With a 50 percent increase in its CapEx budget, J.M. Smucker might simply have moved some of work from one fiscal year to the next (by the way, it's fiscal 2012 ends around April 30). The company spent considerably less money in FY2011 than it had budgeted for -- $180 million compared to $235 million – but is allocating $270 million for the current fiscal year. The maker of fruit preserves, jams and toppings is in the midst of renovating its headquarters and expanding its flagship plant in Orrville, Ohio.

capital spending top projects
Click on the image above to see an enlarged list of the top projects for 2012.

Smucker's efforts speak to the ongoing consolidation trend. Its new facility will replace or reduce capacity at as many as six other facilities in an effort toward greater efficiencies.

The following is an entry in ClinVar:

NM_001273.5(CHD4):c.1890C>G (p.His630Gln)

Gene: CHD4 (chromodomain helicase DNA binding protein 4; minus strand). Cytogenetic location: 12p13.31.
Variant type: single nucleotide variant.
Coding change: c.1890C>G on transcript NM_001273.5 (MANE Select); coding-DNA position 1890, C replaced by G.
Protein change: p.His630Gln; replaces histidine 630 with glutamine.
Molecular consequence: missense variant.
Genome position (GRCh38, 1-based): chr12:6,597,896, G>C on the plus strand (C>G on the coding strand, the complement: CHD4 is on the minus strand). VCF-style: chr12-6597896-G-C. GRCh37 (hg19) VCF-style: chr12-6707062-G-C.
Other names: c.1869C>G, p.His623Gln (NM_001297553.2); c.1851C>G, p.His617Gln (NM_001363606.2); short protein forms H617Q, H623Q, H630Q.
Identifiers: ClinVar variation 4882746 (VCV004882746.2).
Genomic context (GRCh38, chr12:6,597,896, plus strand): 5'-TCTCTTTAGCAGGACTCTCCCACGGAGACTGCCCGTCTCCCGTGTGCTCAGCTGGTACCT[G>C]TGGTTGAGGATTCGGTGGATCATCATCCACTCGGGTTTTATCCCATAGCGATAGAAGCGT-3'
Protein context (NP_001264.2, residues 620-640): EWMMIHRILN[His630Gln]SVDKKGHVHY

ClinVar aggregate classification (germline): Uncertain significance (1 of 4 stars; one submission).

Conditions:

Great big projects
Five of the projects appearing on the Top Projects graphic are greenfield plants, and one of them, revealed just over a month ago, is the result of a new business venture driven by the most recent consumer trend in food.

PepsiCo and German dairy company Theo Mueller Group have formed a partnership that will make and sell Greek-style yogurt in the U.S. A new yogurt factory in Batavia, N.Y. is expected to come on line next year. It will cost $206 million and will employ 186. The joint venture, dubbed Project Wave, apparently is getting some $11 million in tax abatements. Greek yogurt has been growing at triple digits for the past three years. One media outlet said Greek yogurt now accounts for more than $1 billion in U.S. sales, about a quarter of total yogurt sales. (See our report on the partnership at PepsiCo Partners With Muller Group for a Yogurt Plant)

1 of 2 < 1 | 2 View on one page
Show Comments
Hide Comments

Join the discussion

We welcome your thoughtful comments.
All comments will display your user name.

Want to participate in the discussion?

Register for free

Log in for complete access.


No one has commented on this page yet.

RSS feed for comments on this page | RSS feed for all comments